May 4, 2012 |
Income growth for the average American in recent decades may be more than 10 times greater than previously suggested by some economists.
“When we use traditional methods to measure the income of the median American [the person whose income places him/her midway in the distribution of Americans lined up from lowest to highest by reported income] we find that it rose by as much as 37 percent between 1979 and 2007,” says Richard Burkhauser, a professor of policy analysis at Cornell University. His study is published in the March issue of the National Tax Journal.
However, when Burkhauser and colleagues use the methodology developed by such economists as Thomas Piketty of the Paris School of Economics and Emmanuel Saez of the University of California-Berkeley, they find that the income of an American living in the median tax unit (the person whose 1090 form, if sent to Uncle Sam each April 15, places him or her midway in the distribution of incomes reported on those forms) increased by only 3.2 percent between 1979 and 2007—a seeming contradiction.
Since much of the political debate about inequality, income stagnation, and economic stratification—the 1 percent versus the 99 percent—depends on numbers developed using Piketty- and Saez-type measures, the dramatic difference in how these alternative ways to describe what is happening to the middle American is quite disturbing, Burkhauser says.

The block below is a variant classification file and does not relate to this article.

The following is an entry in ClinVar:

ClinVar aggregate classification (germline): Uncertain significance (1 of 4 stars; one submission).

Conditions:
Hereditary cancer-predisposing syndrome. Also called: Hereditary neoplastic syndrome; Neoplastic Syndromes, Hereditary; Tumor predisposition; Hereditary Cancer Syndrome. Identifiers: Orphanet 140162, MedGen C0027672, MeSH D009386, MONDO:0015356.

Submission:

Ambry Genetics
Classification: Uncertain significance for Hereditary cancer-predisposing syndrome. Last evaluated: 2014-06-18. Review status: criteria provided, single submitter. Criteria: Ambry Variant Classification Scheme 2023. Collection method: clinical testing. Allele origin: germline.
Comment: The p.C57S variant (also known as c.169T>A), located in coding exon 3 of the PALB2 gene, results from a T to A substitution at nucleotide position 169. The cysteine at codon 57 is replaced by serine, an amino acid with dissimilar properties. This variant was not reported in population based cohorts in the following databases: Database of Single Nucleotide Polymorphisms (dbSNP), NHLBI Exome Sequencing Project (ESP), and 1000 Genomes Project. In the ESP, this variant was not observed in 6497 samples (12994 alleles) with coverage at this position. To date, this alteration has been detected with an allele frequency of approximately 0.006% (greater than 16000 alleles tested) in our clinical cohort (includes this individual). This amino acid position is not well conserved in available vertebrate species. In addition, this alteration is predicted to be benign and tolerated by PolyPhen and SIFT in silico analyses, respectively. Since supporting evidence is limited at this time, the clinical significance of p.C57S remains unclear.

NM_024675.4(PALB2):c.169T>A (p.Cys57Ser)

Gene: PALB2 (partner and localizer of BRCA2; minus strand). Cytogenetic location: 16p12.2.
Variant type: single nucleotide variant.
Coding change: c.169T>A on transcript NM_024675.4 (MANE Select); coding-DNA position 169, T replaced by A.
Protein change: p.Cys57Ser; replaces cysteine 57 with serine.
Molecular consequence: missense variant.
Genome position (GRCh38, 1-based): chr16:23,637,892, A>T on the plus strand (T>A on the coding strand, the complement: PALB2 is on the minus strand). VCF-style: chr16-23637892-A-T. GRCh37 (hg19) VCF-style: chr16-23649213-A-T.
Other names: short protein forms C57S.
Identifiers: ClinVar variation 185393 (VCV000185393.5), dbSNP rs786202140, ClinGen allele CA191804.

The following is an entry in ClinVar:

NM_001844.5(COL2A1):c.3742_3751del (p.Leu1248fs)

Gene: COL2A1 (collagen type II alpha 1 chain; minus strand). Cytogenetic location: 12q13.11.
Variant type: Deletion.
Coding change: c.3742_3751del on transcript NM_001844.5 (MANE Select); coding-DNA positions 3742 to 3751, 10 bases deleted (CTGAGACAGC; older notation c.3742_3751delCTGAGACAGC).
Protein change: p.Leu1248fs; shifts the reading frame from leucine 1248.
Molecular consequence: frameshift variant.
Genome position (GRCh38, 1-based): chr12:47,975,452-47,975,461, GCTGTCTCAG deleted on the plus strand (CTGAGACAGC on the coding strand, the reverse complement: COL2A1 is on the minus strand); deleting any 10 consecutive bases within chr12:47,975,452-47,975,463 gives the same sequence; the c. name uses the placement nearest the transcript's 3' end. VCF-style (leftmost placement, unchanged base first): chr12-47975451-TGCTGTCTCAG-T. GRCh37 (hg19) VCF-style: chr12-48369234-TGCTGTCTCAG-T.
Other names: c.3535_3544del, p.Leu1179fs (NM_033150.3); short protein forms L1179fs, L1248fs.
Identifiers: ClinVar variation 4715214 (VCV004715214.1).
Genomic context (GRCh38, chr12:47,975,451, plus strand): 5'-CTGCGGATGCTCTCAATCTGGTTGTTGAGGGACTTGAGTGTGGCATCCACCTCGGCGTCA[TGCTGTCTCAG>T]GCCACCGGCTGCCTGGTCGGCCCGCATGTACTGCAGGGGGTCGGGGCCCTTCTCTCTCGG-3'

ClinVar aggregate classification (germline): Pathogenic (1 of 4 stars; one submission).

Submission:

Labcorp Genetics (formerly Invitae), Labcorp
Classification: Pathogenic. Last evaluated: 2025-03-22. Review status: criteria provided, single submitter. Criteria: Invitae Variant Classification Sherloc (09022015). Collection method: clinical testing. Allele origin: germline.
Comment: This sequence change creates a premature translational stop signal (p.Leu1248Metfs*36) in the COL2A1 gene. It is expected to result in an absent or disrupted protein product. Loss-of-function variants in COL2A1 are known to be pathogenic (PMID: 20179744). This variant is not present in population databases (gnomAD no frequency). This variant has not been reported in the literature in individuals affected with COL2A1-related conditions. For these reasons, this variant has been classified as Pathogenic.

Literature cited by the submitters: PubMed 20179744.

Which number is right? Both, he says, depending on the question.
Piketty, Saez, and their colleagues use Internal Revenue Service data to measure the before-tax market income (such as labor earnings, rents, interest, and dividends) of tax units to reach their income-growth conclusions, Burkhauser explains.
Burkhauser and his colleagues, however, analyzed both this measure and alternatives using the U.S. Census Bureau’s Current Population Survey.
Burkhauser’s analysis shows how much the growth in median income changes when federal taxes are taken into consideration. Taxes redistribute market income from higher to lower income households.
For instance, the tax reforms of the 1980s and the broadening of the Earned Income Tax Credit in the 1990s resulted in a growing share of lower-income people not paying any federal income tax and some even get returns above what they paid in taxes. Incomes below the top 1 percent have also been disproportionally boosted by the growth in government benefits such as Social Security and Unemployment Insurance.
He and his fellow researchers also adjusted for household size and the value of health insurance—factors, Burkhauser says, that more accurately reflect financial resources available to all Americans.
“When we broaden our measure to include government taxes and transfers and look at households adjusted for size, the gains of middle-class Americans are 10 times larger than previously thought,” Burkhauser says. “The gains are even more when we include the value of in-kind income such as employer- and government-provided health insurance.”
The study shows how estimates of how the average American has fared over the last 30 years varies depending on what researchers decide to include when measuring income. Such insight can have implications for public-policy choices targeted at specific income classes, says Burkhauser.
Co-authors of the study, which was supported by Cornell, are Jeff Larrimore of the Joint Committee of Taxation and Kosali Simon, professor of public and environmental affairs at Indiana University.